An Overview of Medicare
Medicare is the federal health insurance program created in 1965 for people ages 65 and over, regardless of income, medical history, or health status. The program was expanded in 1972 to cover certain people under age 65 who have a long-term disability. Today, Medicare plays a key role in providing health and financial security to 60 million older people and younger people with disabilities. The program helps to pay for many medical care services, including hospitalizations, physician visits, prescription drugs, preventive services, skilled nursing facility and home health care, and hospice care. In 2017, Medicare spending accounted for 15 percent of total federal spending and 20 percent of total national health spending.
Most people ages 65 and over are entitled to Medicare Part A if they or their spouse are eligible for Social Security payments, and do not have to pay a premium for Part A if they paid payroll taxes for 10 or more years. People under age 65 who receive Social Security Disability Insurance (SSDI) payments generally become eligible for Medicare after a two-year waiting period, while those diagnosed with end-stage renal disease (ESRD) and amyotrophic lateral sclerosis (ALS) become eligible for Medicare with no waiting period.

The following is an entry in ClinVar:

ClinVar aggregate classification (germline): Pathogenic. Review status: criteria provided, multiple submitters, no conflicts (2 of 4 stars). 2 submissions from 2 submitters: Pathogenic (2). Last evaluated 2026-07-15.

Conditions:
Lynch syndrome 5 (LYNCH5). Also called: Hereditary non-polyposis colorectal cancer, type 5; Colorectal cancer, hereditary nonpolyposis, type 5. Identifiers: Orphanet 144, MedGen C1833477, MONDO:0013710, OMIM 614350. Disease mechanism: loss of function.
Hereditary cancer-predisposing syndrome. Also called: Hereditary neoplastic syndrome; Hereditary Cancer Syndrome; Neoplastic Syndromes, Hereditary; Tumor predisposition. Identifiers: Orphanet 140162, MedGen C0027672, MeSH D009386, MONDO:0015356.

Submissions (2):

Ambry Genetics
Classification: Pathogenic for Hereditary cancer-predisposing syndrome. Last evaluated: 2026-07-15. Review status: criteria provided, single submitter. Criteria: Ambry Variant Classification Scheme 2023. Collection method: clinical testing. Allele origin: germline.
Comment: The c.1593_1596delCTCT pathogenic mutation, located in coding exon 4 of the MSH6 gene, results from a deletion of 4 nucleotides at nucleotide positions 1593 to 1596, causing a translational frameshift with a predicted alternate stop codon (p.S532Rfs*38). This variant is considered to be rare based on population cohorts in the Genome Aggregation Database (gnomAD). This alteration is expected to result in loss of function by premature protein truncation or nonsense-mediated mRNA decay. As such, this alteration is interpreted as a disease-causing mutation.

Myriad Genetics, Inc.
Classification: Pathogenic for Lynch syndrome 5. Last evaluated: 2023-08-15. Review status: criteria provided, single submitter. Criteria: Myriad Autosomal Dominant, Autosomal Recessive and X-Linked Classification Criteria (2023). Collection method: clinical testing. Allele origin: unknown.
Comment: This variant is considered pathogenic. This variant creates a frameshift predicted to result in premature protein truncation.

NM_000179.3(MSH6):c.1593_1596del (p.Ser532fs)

#Medicare plays a key role in providing health and financial security to 60 million older people and younger people with disabilities. It covers many basic health services, including hospital stays, physician services, and prescription drugs.
Characteristics of People on Medicare
Many people on Medicare live with health problems, including multiple chronic conditions and limitations in their activities of daily living, and many beneficiaries live on modest incomes. In 2016, nearly one third (32%) had a functional impairment; one quarter (25%) reported being in fair or poor health; and more than one in five (22%) had five or more chronic conditions, (Figure 1). More than one in seven beneficiaries (15%) were under age 65 and living with a long-term disability, and 12 percent were ages 85 and over. Nearly two million beneficiaries (3%) lived in a long-term care facility. In 2016, half of all people on Medicare had incomes below $26,200 per person and savings below $74,450.